Each year my parents and I grow edible plants and decorative flowers in Spring and Summer. We have a plot in a community garden down the street from our house, where other people in town also rent plots and grow whatever crops they want. I’ve learned by having this plot over the years that there is a sense of camaraderie and a lot of teamwork in a community garden. I see this in a couple different areas- in the upkeep of the community garden land, and in seeing excess crops being shared between gardeners.
There is always help needed at a community garden. At ours, there is regular weeding and mowing that needs to be done in the grass aisles in between each plot. Sometimes the fences need to be mended, the watering tanks need to be fixed, and gas needs to be put in the lawn mowers and rototillers. The organizer of the garden seeks help with all of these tasks from plot owners. Without it, no one would be able to use the land because it would become messy and unorganized, so community gardeners depend on each other to keep the land workable.
I’ve also seen lots of sharing between gardeners, especially in mid to late summer when plants are growing with copious amounts of fruit and vegetables. There’s a picnic table at the entrance to the plots where gardeners often put a basket or bag of excess produce that’s up for grabs. My parents and I have done that quite a few times, especially when our tomato harvest becomes too much for three people to eat and we’ve exhausted everyone we know with bags of them. Whatever is left on that table always gets taken, which is nice to see. You know that the surplus goods did not go to waste. I also see recipes and planting techniques shared between gardeners, which we do often with our plot neighbor, who’s a master farmer.
I think the bond between people in a community garden comes from not only needing to rely on others to have the land be functional and organized, but also because gardening itself is an act that’s all about giving. With a good harvest, you’re giving yourself and your family homegrown produce, and you could have excess crops to give to others who don’t have a garden so they can experience farm fresh food too. In a community garden, it’s all about teamwork to make the gardening season successful for all.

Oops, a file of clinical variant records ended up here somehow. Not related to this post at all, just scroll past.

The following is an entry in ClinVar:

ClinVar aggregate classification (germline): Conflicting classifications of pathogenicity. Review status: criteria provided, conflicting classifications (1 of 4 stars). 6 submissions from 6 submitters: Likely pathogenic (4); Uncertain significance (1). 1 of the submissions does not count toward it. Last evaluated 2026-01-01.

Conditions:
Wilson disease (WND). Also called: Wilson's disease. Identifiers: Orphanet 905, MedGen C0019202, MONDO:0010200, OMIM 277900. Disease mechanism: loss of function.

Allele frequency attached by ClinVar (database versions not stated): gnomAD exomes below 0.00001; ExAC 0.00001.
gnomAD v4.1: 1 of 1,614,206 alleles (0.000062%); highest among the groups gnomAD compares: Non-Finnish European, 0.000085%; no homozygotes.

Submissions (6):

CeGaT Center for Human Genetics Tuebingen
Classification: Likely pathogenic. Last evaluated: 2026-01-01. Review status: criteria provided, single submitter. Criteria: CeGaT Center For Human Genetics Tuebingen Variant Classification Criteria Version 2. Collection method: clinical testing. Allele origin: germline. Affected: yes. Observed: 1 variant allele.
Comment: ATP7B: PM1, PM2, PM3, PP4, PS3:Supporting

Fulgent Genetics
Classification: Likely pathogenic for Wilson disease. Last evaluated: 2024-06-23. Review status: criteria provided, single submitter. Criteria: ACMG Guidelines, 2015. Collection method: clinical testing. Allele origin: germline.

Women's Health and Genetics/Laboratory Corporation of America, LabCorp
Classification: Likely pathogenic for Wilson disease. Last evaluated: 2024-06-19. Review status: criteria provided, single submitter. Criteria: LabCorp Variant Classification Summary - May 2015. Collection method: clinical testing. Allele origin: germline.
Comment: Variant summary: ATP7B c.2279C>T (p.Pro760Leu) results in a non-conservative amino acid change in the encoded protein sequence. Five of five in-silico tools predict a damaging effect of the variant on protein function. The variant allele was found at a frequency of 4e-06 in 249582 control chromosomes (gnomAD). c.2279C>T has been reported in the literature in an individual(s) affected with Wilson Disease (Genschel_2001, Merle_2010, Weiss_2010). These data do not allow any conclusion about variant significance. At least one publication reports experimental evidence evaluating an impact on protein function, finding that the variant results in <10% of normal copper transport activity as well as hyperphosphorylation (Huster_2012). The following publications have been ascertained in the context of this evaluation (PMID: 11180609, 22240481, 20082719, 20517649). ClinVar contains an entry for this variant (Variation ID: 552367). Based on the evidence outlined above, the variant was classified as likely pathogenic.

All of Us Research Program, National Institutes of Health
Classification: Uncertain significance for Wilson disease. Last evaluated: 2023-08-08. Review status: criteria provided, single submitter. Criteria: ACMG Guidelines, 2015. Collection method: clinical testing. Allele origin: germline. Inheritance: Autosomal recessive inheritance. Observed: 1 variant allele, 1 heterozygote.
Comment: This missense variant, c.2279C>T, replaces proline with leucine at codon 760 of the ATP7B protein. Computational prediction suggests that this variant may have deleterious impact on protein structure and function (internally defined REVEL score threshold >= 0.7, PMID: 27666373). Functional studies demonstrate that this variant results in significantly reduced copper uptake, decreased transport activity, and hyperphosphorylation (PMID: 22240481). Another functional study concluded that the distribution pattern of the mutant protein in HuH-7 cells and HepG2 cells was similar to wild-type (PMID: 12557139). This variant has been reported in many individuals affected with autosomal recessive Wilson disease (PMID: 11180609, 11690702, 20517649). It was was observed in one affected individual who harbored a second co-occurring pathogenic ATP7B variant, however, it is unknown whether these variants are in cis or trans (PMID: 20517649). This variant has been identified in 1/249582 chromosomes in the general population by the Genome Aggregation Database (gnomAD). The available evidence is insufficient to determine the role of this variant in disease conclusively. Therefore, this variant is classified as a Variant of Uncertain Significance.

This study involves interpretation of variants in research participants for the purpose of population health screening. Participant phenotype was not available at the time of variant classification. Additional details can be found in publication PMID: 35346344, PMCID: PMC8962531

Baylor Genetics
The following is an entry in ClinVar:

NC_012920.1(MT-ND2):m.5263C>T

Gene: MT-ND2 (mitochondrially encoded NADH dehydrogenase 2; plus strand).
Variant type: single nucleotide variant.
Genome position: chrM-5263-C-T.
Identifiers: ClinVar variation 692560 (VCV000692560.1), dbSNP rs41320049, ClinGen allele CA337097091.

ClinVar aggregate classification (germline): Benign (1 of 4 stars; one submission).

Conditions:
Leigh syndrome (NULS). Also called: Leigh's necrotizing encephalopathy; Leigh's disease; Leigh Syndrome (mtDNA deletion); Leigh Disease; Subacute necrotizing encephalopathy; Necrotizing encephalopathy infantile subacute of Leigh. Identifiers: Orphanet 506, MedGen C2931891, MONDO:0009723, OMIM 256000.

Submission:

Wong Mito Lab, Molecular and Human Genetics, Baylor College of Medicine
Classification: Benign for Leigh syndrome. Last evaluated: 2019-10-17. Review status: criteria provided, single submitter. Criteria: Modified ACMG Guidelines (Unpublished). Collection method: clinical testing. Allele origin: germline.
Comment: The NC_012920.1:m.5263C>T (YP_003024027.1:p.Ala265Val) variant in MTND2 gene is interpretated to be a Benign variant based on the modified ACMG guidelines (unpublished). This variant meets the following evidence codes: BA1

While many people might not think of ever vacationing in the Mid-West, I have fond memories of spending time in Iowa, Minnesota, and Nebraska for many summers ever since I was born. My mom is from Iowa, and many of her relatives still live there. I look forward to going seeing grandparents, aunts, uncles, and cousins each year. While some people might consider the Mid-West “boring” and have no interest in going, I would recommend it to those who want a change of scenery from urban life and to those who have any interest in seeing farming done on a large scale. No matter where you go, you can’t escape wide fields of crops or animals; the highways are lined with farm land and barns. There’s a large cornfield along my grandparent’s street. I always enjoy seeing the landscape because it’s so different from the Massachusetts scenery that I’m familiar with, and it’s beautiful in its own way in the Summer when everything is at peak growing season. It’s serene to look out on the highway and be able to see farm land for miles because Iowa is fairly flat with rolling hills.
During my trips to Iowa, my extended family and I have traveled to many different types of farms. I’ve held baby goats and walked through real corn mazes, ones not merely put up in the Fall for fun. I’ve seen acres of soy farms (Iowa is the largest producer of soy in the country) and Amish people selling their produce at farmers markets. You don’t realize how truly big farming operations can get until you go to a place like Iowa. Farming is a livelihood for many people there, and they have it down to a science.
A couple of years ago we went to a llama farm, where we got to feed and pet around 13 llamas. The older couple who owned the farm sheared them for their wool. While it might seem like llamas are a very unconventional animal to have on a farm, there were no other animals on their land, and they had been raising these llamas for years. They’re very docile, and they were really cute and soft! If you ever have the chance to visit any part of the Mid-West, even for a short time, take it. It’ll give you a window into a way of life that’s unfamiliar to those of us on the East Coast, and you’ll appreciate the time, space, and craft that it takes to farm for a living.